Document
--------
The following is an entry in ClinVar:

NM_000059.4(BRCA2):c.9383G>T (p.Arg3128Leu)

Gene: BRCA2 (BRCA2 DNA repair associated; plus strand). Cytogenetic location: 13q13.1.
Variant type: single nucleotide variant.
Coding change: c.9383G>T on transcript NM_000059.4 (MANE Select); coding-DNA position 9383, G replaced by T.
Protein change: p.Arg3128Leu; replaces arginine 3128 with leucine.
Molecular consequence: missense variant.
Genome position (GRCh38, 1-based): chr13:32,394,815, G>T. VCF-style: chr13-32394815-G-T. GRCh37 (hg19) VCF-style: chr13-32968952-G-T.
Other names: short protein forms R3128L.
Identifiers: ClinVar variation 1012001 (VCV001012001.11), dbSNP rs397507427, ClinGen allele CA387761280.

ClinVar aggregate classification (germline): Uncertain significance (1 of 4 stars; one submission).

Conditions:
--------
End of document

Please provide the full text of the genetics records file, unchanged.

The following is an entry in ClinVar:

NM_000059.4(BRCA2):c.9383G>T (p.Arg3128Leu)

Gene: BRCA2 (BRCA2 DNA repair associated; plus strand). Cytogenetic location: 13q13.1.
Variant type: single nucleotide variant.
Coding change: c.9383G>T on transcript NM_000059.4 (MANE Select); coding-DNA position 9383, G replaced by T.
Protein change: p.Arg3128Leu; replaces arginine 3128 with leucine.
Molecular consequence: missense variant.
Genome position (GRCh38, 1-based): chr13:32,394,815, G>T. VCF-style: chr13-32394815-G-T. GRCh37 (hg19) VCF-style: chr13-32968952-G-T.
Other names: short protein forms R3128L.
Identifiers: ClinVar variation 1012001 (VCV001012001.11), dbSNP rs397507427, ClinGen allele CA387761280.

ClinVar aggregate classification (germline): Uncertain significance (1 of 4 stars; one submission).

Conditions: